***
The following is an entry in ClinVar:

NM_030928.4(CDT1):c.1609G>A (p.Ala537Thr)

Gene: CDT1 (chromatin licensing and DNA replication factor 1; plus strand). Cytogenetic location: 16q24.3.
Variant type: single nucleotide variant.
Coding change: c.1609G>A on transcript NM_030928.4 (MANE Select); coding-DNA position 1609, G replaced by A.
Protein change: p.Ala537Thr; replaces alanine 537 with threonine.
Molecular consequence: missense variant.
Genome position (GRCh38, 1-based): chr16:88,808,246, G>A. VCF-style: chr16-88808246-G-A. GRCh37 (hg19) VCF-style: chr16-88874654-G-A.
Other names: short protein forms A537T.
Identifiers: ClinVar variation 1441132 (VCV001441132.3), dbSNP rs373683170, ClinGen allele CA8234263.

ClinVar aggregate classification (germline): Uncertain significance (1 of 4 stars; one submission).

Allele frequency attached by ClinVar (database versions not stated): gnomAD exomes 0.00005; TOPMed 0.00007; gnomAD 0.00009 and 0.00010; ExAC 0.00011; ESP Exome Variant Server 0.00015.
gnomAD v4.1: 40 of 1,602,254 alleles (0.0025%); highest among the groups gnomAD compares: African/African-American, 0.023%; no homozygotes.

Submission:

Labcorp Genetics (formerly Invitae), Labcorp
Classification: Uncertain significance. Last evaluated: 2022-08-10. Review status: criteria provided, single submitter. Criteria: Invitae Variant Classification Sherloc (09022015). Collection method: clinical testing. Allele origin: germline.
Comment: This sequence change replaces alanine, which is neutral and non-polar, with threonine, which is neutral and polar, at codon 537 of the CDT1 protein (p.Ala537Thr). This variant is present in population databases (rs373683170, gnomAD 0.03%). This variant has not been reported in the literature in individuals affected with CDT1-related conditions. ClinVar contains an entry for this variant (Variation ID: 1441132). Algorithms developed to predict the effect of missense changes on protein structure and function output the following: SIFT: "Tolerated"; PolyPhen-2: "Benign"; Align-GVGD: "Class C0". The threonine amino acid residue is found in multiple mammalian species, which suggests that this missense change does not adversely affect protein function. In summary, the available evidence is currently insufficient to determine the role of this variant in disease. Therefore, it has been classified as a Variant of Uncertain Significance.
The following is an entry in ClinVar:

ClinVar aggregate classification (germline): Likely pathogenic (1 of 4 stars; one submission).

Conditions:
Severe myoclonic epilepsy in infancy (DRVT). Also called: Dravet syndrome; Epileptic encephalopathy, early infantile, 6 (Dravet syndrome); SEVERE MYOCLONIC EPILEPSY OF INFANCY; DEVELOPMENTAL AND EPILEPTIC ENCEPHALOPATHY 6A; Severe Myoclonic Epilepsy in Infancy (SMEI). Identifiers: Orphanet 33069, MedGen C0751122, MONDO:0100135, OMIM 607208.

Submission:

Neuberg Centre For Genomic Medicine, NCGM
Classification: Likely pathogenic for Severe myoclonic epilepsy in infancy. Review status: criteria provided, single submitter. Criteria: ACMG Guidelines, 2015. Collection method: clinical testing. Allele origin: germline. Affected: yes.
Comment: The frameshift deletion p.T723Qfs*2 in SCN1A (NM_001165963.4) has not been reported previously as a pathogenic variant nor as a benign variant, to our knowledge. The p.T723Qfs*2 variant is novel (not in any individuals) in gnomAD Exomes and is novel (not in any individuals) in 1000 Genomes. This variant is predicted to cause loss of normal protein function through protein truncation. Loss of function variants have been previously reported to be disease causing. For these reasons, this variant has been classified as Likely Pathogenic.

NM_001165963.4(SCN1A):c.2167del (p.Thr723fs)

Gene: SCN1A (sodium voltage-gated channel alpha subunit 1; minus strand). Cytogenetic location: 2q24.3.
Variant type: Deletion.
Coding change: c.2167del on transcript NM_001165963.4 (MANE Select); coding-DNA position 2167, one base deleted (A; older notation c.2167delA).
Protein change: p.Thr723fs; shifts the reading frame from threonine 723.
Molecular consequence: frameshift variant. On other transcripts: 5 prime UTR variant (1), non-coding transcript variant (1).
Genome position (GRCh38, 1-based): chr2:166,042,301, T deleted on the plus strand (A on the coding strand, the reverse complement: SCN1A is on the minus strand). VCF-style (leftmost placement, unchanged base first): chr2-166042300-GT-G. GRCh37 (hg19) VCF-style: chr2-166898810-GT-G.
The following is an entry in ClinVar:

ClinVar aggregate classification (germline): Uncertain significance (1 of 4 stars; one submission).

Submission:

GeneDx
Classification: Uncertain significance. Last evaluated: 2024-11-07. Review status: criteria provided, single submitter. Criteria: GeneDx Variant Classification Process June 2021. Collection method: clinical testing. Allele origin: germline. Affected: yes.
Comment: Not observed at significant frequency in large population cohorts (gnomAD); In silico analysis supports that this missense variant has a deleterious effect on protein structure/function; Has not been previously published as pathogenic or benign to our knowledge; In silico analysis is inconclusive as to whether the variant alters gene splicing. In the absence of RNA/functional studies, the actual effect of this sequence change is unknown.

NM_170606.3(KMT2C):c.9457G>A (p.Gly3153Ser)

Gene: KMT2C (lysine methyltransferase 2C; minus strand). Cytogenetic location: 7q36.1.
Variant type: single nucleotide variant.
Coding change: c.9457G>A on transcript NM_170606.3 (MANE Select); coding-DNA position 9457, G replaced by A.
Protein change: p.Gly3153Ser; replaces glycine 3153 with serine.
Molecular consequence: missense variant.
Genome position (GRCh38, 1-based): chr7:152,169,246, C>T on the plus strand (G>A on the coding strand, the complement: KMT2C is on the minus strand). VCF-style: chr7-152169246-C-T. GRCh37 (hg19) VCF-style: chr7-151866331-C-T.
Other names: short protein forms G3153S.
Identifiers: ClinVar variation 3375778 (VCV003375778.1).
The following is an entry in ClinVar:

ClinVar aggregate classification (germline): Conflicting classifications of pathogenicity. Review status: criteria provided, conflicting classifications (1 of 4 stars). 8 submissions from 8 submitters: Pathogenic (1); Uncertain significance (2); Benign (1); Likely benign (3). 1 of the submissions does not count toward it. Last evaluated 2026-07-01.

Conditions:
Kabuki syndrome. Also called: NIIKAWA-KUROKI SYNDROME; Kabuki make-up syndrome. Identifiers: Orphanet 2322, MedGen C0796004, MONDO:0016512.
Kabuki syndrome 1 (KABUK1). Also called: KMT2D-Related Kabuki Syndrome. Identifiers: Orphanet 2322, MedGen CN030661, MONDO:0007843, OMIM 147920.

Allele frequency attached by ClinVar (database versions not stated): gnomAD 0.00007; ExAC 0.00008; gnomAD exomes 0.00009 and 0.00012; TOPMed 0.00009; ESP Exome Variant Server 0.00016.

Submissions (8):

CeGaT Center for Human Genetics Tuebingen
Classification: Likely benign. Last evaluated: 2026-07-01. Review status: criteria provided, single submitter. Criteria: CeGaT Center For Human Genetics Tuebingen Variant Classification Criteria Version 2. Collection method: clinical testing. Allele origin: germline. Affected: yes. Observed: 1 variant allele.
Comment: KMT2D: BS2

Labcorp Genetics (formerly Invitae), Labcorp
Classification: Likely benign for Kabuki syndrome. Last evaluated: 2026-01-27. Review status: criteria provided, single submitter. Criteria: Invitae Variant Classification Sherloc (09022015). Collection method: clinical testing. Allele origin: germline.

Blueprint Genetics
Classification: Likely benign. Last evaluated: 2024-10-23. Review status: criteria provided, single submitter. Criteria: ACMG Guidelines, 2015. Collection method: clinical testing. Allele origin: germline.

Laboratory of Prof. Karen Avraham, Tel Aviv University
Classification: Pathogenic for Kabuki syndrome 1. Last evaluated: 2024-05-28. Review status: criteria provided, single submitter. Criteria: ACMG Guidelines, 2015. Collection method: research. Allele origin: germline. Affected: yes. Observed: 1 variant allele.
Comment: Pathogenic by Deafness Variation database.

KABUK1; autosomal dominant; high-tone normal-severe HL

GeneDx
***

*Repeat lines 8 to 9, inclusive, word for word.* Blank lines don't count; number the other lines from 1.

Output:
Genome position (GRCh38, 1-based): chr16:88,808,246, G>A. VCF-style: chr16-88808246-G-A. GRCh37 (hg19) VCF-style: chr16-88874654-G-A.
Other names: short protein forms A537T.